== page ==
Ogre Mage minion (gurgling): Help me mistress…
Villainous Vampire Chick: You can regenerate, I trust you’ll find your way back to the manor eventually, I’ve other errands to run now.
Truly a great session. One that makes me wonder why I still bristle at the thought of playing with just one player.
In fact, that’s why I pre-ordered a copy of the Guestbook RPG.
2 players: Assault of Pelor’s Vault
Once, during the time we played our longest-standing D&D 3.x campaign, we only had 2 players available for a session: Yan and Franky. I had some free time for adventure design and their characters were both the furthest away from being good-aligned. Thus, I devised a short adventure based on two questions I had on my mind back then. 1) What would a Lawful Good dungeon crawl be like? 2) What if we did the whole session into a round-by-round heist scenario?
And you know what? To this day, this game features among the top 5 I’ve played with my main crew. It was one of those “stars are aligned” games: buying one-use items, tracking potion effect times, sneaking between disgustingly powerful guardians, fighting a paladin whose penance for transgressing his vows was to remain soul jarred into the body of a steel warrior for a millennia … and the surprise twist when the characters finally grabbed the Codex of the Thousand Suns was phenomenal and game changing.
Yeah… what the hell is wrong with me? How can I play this game and still think playing with less than 3 players suck?
For the last 3 years at Gen Con, I’ve been playing this fusion of a classic one-shot D&D game with that of a collegiate drinking game. Throughout the years, the number around the table(s) has stayed around 6 and we managed it successfully. Of course, copious amounts of booze and the fundamentally silly and funny aspect of the adventures that we designed for it made up for the increased chaos that make up more people at the table. Overall, the formula has remained fresh and renews itself each year. I love it!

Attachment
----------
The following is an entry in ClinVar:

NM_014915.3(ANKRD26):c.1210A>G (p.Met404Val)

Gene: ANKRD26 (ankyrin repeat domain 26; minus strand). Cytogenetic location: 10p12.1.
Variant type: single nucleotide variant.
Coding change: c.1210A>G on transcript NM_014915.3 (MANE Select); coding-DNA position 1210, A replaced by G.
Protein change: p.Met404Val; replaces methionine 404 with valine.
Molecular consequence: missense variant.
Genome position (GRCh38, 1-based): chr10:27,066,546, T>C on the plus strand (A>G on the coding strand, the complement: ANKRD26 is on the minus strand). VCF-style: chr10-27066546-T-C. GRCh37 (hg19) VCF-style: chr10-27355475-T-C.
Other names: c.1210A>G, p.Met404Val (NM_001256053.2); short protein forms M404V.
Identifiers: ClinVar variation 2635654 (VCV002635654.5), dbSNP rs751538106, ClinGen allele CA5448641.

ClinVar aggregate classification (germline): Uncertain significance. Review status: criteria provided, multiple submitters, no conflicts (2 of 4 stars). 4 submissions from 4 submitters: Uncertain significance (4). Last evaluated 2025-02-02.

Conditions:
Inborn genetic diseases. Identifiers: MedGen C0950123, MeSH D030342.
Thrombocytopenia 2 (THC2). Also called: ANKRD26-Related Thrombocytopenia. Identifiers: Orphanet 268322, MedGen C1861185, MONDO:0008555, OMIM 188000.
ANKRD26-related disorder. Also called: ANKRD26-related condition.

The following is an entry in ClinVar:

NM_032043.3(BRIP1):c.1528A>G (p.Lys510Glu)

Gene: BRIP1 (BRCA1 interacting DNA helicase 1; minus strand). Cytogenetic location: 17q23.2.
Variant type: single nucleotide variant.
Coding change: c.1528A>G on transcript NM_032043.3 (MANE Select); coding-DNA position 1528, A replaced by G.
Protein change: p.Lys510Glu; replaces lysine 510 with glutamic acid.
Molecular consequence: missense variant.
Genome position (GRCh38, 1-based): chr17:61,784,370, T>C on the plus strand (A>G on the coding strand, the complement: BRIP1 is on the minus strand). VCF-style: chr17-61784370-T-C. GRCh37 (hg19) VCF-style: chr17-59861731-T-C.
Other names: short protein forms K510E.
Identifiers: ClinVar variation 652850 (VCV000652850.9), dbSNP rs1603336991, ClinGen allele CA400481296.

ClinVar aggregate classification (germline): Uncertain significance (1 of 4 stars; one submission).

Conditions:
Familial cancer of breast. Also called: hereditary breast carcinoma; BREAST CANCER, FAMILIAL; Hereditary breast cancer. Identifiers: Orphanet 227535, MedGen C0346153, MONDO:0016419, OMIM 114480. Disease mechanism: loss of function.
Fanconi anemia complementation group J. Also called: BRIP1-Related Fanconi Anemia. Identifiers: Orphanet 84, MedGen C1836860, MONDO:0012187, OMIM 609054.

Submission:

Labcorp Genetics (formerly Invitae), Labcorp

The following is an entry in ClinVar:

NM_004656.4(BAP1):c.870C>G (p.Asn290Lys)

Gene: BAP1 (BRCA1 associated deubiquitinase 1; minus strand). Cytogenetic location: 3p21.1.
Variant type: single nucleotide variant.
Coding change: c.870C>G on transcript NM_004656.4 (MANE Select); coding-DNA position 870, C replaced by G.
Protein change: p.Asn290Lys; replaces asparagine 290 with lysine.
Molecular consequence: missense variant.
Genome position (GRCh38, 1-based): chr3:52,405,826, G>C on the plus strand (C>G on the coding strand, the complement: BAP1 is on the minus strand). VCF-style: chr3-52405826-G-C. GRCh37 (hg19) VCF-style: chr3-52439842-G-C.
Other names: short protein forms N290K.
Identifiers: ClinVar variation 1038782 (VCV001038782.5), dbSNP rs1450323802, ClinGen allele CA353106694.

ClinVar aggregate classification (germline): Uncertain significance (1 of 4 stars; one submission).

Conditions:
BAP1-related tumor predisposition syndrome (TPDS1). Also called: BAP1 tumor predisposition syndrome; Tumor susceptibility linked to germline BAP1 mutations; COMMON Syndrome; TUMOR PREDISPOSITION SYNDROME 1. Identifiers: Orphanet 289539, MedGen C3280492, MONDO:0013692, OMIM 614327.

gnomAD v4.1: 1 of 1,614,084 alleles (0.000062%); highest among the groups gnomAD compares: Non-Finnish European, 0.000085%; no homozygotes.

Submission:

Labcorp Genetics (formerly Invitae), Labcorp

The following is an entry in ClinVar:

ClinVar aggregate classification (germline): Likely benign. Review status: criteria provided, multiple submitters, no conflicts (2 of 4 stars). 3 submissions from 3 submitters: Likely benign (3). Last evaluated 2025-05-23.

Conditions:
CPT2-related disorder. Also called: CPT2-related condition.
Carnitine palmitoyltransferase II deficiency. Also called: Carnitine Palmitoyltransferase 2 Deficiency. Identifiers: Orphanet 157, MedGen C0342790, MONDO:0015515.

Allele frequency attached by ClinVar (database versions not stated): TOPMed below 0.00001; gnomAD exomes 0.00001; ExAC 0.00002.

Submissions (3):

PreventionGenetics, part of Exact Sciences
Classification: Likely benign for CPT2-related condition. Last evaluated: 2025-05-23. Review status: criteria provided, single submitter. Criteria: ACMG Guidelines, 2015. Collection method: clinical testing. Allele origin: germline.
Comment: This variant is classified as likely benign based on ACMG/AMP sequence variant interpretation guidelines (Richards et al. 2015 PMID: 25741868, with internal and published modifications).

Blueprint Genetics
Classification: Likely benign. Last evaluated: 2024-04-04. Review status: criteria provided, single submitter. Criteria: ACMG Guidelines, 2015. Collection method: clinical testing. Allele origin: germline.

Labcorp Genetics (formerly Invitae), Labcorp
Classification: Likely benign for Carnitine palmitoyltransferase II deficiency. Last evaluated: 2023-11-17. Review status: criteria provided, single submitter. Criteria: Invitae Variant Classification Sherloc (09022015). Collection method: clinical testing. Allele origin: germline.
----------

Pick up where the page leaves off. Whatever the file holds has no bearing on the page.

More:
So I guess it can be still be enjoyable. I’m starting to see a pattern here.
So Does Size Matter?
When I look over my past games through the lens of experience, I realize that the number of players matters when you play an average game with a non-average number of players. Published adventures don’t work all that well for me when I have to hack them for less than 3 players or more than 5. However, when I design with a specific number of players in mind… or when I see an adventuring opportunity that calls for an unusual part (either in size or in composition: ask me one day about my Monstrous Brotherhood convention adventure I use to run for GURPS).
I still have lingering doubts about playing, especially with more than 5 players. But at least now, having written this post and cleared up some of my tangled issues, I have strategies to address them and plan for when next I get a group that sits outside my comfort zone.
And so, I turn the questions to you… does size matter?